Religion

Stop Hounding the Knights of Columbus

A member of the Knights Of Columbus awaits the arrival of Pope Benedict XVI before a departure ceremony at JFK International Airport for the final event of his Apostolic Journey to the United States in New York, April 20, 2008. (Lucas Jackson/Reuters File Photo)

Article VI of the Constitution consists of three paragraphs. The final one includes an emphatic prohibition against applying a “religious test” to any office.

The provision is lost on some federal lawmakers who, despite taking an oath to uphold the Constitution, are now blatantly engaged in applying de facto religious tests to prospective federal judges. These legislators include, in particular, Democratic senators Kamala Harris (Calif.) and Mazie Hirono (Hawaii), who are hounding federal judicial nominee Brian Buescher because of his membership in the Knights of Columbus.

This is an assault on religious liberty, freedom of worship and association, and the Constitution. And it is an affront to America’s greatness, historically dependent on and defined by a vibrant civil society and volunteer associations.

There are few of those as respected as the Knights of Columbus. The thrust of the senators’ questioning of Buescher and others is that the Knights represent an out-of-the-mainstream extremist organization opposed to women’s rights, composed of troublesome priests and laymen. (Ramesh Ponnuru and Carrie Severino have provided excellent summaries of recent liberal crusades against nominees who are practicing Catholics.) Membership is disqualifying for public service.

Just what is this allegedly retrograde outfit? Founded in 1882 in Connecticut for the care of widows, orphans, and disabled members, the Knights of Columbus is a Catholic fraternal organization — loyal to the teachings of the Church — whose members engage in an enormous amount of charity and volunteer work that ranges locally to globally. Special Olympics, Coats for Kids, Habitat for Humanity, the homeless shelter and food kitchen, disaster relief, displaced Middle Eastern Christians: Big or small, there is little the organization of 1.9 million members (the vast majority of whose 15,900 councils are American) will not take on, pay for, or sweat for.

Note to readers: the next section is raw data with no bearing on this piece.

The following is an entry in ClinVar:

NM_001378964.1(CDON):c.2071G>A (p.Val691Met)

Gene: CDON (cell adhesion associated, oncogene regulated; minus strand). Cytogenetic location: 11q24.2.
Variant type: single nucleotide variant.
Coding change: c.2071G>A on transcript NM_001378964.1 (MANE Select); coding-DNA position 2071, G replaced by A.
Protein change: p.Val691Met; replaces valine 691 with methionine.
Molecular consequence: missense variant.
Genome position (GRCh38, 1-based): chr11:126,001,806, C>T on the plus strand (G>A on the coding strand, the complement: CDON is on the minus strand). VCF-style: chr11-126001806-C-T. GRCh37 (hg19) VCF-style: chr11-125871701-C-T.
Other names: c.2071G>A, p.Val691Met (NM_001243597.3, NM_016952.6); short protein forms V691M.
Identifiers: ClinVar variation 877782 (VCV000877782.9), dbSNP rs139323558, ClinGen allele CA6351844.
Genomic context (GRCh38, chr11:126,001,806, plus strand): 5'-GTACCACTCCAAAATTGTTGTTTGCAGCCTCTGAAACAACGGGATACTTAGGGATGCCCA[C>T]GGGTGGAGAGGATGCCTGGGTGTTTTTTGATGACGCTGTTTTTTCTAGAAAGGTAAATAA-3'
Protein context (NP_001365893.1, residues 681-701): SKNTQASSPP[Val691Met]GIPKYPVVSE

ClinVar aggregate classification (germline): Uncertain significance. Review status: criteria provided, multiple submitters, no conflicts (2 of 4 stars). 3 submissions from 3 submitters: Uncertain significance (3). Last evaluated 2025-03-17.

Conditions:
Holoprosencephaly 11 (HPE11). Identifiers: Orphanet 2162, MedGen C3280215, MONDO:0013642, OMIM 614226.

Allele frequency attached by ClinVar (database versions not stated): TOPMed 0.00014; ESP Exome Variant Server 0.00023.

In 2017, the Knights calculated its charitable giving at nearly $186 million, and members volunteered over 75 million hours of service.

Note to Senators Harris and Dianne Feinstein (who recently attacked Trump judicial nominee Paul Matey over his membership in the Knights): In California, there are over 703 councils and 77,000 Knights. In 2017 they contributed $7.4 million to charitable undertakings and volunteered 3.3 million hours helping California’s poor, needy, and neglected.

The plaques of America’s war memorials are filled with the names of Knights. The first American officer to die in World War I was a Knight. The last officer to die was a Knight (a chaplain). Of all nations’ combatants, the last man to be killed, seconds before the Armistice took effect, was a Knight. President Kennedy was a Knight, and several councils are named in his honor. Numerous other anecdotes can be added here.

But the volume of such tributes, the size of its membership, the number of its councils, the dollars donated, and the hours volunteered, while inspiring, are irrelevant to the religious liberties of Americans. What troubles us is the principle at stake, which strikes at the core of the republic. The senators who have engaged in this decidedly un-American conduct need to apologize to the nominees unjustly treated, to the Knights of Columbus as an institution, and to their constituents for representing them under false pretenses.

The Editors comprise the senior editorial staff of the National Review magazine and website.

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